Honorees Granderson, deGrom, Matz happy to welcome back slugger
By Jamal Collier
NEW YORK -- Mets fans are not the only ones excited that the club has reached an agreement with Yoenis Cespedes.
A few of the Mets players, who braved through the historic blizzard for the closed-door Baseball Writers' Association of America Awards presented by Esurance took some time to express their enthusiasm for Cespedes' return to New York on Saturday night.
"You hear him get an offer somewhere else, and it's a team you might have to play a lot, you don't really want to face a guy like that all the time," Jacob deGrom said, referencing the division-rival Nationals' run at Cespedes. "So we're definitely excited to have him back on our team. In the little bit of time we had him, he was impressive. So a full season is going to be a lot of fun."
That full season comes after the two sides reached an agreement Friday night, which has not been confirmed by the club, reportedly for three years at $75 million with an opt-out after the first season. Cespedes' arrival sparked a revival that led the Mets to the World Series last season. In 57 games with New York, Cespedes hit .287 with 17 homers and a .942 OPS.
"We got a chance to experience him for 2 1/2 months last year and he did some amazing things for us," right fielder Curtis Granderson said. "I know the city is excited to have him back and even if he could do just half of what he did last year it would definitely be a very big thing for us."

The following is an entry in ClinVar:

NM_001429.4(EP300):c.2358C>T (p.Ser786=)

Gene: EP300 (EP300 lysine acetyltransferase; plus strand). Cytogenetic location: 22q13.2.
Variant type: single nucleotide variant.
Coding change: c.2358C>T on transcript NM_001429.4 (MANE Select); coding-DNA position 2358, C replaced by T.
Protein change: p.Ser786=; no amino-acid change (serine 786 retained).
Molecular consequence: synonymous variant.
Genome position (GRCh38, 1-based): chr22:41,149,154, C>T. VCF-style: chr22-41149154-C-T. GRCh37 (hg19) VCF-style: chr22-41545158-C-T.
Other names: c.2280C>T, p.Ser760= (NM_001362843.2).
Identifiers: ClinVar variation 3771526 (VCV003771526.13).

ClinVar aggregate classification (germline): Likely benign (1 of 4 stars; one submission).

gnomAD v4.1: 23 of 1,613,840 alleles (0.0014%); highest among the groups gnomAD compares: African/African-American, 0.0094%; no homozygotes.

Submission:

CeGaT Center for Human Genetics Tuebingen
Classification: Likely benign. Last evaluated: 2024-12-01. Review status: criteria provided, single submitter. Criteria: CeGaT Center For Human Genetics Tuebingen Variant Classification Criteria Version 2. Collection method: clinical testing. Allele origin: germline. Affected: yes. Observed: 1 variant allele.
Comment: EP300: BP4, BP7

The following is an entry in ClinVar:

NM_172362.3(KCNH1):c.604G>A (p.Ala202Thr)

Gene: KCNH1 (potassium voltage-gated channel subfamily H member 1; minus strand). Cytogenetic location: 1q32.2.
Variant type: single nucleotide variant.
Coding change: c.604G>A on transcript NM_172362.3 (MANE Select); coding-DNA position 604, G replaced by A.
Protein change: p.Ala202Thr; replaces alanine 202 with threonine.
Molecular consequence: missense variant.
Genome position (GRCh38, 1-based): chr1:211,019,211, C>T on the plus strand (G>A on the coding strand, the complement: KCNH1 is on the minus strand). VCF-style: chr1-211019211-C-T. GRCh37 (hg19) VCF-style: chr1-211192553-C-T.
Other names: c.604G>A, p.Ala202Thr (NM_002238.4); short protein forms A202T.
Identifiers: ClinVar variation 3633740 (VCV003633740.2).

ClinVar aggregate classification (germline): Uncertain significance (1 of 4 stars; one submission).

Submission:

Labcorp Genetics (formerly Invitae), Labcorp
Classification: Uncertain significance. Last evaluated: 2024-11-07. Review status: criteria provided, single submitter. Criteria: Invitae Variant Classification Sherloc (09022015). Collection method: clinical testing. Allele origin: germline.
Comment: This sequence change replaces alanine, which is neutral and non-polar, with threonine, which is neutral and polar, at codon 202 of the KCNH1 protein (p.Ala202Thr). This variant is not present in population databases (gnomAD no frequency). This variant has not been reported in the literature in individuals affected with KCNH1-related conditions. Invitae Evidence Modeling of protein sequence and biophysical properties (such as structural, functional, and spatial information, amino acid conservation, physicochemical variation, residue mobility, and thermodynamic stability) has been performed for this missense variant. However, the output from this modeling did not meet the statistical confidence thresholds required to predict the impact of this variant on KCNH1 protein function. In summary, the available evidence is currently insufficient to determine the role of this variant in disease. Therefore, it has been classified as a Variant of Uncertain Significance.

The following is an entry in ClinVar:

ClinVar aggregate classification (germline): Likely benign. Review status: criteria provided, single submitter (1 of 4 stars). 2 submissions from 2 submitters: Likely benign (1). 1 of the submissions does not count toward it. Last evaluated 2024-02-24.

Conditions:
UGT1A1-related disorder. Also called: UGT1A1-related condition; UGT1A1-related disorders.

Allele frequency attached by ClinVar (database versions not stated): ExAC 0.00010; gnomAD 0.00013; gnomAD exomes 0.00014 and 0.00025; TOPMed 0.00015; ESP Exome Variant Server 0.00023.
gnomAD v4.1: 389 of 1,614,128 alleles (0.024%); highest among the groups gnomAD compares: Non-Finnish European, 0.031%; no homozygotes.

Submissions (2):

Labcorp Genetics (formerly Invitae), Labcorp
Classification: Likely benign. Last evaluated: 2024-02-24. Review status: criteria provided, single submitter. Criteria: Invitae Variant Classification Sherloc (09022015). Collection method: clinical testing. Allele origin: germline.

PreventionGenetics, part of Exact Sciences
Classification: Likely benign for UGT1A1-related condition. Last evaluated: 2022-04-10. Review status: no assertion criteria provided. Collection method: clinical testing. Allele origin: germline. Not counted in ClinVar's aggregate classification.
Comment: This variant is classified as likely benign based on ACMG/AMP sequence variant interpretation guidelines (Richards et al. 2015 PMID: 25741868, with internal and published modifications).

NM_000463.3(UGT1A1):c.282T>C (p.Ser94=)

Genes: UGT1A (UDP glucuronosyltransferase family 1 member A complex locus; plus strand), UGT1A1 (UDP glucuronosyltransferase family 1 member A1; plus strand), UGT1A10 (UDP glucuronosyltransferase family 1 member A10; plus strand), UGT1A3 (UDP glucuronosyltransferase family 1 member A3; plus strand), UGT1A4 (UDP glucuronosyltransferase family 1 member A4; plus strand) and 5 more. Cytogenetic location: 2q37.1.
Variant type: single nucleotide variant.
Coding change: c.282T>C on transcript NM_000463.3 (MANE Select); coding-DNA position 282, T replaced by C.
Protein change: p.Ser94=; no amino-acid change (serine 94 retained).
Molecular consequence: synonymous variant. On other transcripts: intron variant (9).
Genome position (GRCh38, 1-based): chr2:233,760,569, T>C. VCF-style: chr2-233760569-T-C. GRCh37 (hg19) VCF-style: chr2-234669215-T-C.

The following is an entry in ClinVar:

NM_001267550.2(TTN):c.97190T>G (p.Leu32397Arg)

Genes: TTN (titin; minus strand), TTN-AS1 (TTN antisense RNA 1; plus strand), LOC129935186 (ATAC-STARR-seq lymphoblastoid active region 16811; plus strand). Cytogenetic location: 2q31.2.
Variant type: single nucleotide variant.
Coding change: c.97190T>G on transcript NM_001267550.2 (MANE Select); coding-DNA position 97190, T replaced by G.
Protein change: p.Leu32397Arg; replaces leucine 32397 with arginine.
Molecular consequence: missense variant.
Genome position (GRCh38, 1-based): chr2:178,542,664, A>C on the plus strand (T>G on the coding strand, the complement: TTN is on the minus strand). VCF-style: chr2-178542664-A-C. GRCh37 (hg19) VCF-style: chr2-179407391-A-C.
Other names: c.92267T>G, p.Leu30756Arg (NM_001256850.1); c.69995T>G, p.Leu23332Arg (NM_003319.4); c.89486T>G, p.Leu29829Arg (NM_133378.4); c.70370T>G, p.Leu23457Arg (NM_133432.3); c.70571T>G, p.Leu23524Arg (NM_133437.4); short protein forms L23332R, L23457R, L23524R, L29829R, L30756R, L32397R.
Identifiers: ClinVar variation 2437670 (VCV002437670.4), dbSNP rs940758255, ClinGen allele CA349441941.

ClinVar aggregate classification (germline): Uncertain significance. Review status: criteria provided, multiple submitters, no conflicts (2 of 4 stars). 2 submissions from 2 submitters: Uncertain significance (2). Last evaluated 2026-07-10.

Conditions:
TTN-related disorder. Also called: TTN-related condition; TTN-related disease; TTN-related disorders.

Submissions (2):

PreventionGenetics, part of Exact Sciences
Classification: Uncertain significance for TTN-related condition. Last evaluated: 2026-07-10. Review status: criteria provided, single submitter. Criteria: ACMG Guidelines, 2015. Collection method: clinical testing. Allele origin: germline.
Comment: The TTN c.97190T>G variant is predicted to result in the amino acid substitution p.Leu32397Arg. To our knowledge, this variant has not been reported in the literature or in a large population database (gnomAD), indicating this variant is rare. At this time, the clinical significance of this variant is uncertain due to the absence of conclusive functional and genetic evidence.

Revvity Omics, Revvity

Granderson received the New York Player of the Year Award while deGrom and Steven Matz were on hand to accept the Toast of the Town Award on behalf of the Mets' core of young starting pitchers, including Noah Syndergaard and Matt Harvey. The awards were presented at the New York Midtown Hilton in a private ceremony for the honorees and their families, all of whom were dressed in their finest tuxes to celebrate baseball's brightest.
But Cespedes had been the talk of the town as his contract negotiations stalled into late in the offseason. Granderson joked that his friends keep him updated on all the latest rumors so he was aware that the Mets would have the opportunity to retain Cespedes.
"He was so clutch," Matz said. "I definitely think he's intimidating. He's a long-ball threat but at the same time he'll get the job done and hit the ball the other way. As a pitcher, I'd be intimidated."
Jamal Collier is a reporter for MLB.com. Follow him on Twitter at @jamalcollier. This story was not subject to the approval of Major League Baseball or its clubs.